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Microsoft says U.S. should copy Australian law targeting Google and Facebook over news content

Microsoft likes Australia’s plan to make Google and Facebook pay local publishers for content included in search results or news feeds so much that the company believes the U.S. should adopt similar thinking.

“The United States should not object to a creative Australian proposal that strengthens democracy by requiring tech companies to support a free press. It should copy it instead,” Microsoft President Brad Smith wrote in a blog post Thursday.

Microsoft waded into the dispute down under earlier this month, when Google threatened to block its search engine in Australia over the proposed law, or “news media bargaining code,” as it’s called. Smith said at the time that Microsoft would never make such a threat.

Facebook has also warned that it would consider blocking Australians from sharing news on its platform if the law passes.

Smith used the occasion in his post to dive deeper on threats to democracy and journalism and the erosion of traditional news sources at the hands of the internet and social media. Microsoft also touted its MSN licensing agreements with 1,200 publishers worldwide, generating $1 billion in revenue for those publishers since 2014.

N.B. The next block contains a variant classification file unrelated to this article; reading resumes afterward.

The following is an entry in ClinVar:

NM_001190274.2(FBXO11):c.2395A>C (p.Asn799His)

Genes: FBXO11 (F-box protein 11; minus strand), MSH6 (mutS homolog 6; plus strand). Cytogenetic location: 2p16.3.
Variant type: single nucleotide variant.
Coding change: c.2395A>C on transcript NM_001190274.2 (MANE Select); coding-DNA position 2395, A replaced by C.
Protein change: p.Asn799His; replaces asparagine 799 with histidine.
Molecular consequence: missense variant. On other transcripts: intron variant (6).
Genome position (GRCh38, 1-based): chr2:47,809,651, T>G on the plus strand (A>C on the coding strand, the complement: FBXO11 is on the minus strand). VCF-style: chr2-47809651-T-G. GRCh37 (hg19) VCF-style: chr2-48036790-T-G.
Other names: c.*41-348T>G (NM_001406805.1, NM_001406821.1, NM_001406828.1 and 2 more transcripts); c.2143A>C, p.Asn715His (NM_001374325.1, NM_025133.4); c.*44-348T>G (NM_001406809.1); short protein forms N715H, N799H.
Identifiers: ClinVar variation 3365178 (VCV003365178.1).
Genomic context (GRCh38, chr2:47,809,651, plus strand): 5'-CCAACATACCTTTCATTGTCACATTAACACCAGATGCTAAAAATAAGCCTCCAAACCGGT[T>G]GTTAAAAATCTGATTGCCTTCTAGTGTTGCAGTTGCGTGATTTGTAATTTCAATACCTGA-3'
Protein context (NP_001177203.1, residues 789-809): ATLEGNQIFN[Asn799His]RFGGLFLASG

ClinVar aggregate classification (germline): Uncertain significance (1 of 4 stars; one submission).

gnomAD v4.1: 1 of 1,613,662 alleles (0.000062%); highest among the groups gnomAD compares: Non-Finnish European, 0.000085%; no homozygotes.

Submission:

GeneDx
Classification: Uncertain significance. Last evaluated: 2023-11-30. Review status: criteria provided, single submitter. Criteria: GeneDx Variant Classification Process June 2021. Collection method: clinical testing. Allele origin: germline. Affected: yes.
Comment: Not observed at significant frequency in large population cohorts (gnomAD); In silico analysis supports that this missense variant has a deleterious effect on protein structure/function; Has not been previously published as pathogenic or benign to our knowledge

“The legislation will redress the economic imbalance between technology and journalism by mandating negotiations between these tech gatekeepers and independent news organizations,” Smith said. “The goal is to provide the news organizations with compensation for the benefit derived by tech gatekeepers from the inclusion of news content on their platforms.”

Microsoft’s Bing search engine could stand to benefit, whether the law is passed in Australia or gains traction elsewhere. Bing has less than 5% of the market share in Australia and Microsoft CEO Satya Nadella has said that Microsoft was ready to step in and expand Bing in Australia if Google pulls its search engine.

“With a realistic prospect of gaining usage share, we are confident we can build the service Australians want and need,” Smith wrote. “And, unlike Google, if we can grow, we are prepared to sign up for the new law’s obligations, including sharing revenue as proposed with news organizations. The key would be to create a more competitive market, something the government can facilitate.”

Update: Google responded on Thursday with its own blog post, saying that Microsoft’s claims have been “thoroughly and independently debunked.”

Microsoft’s take on Australia’s proposed law is unsurprising — of course they’d be eager to impose an unworkable levy on a rival and increase their market share,” wrote Kent Walker, SVP Global Affairs and Google’s chief legal officer.

Walker wrote that the law would “unfairly require unknown payments for simply showing links to news businesses, while giving, to a favored few, special previews of search ranking.”

“Those aren’t workable solutions and would fundamentally change the Internet, hurting the people and businesses who use it,” he said. “But there are better ways, and we’re committed to making progress.”

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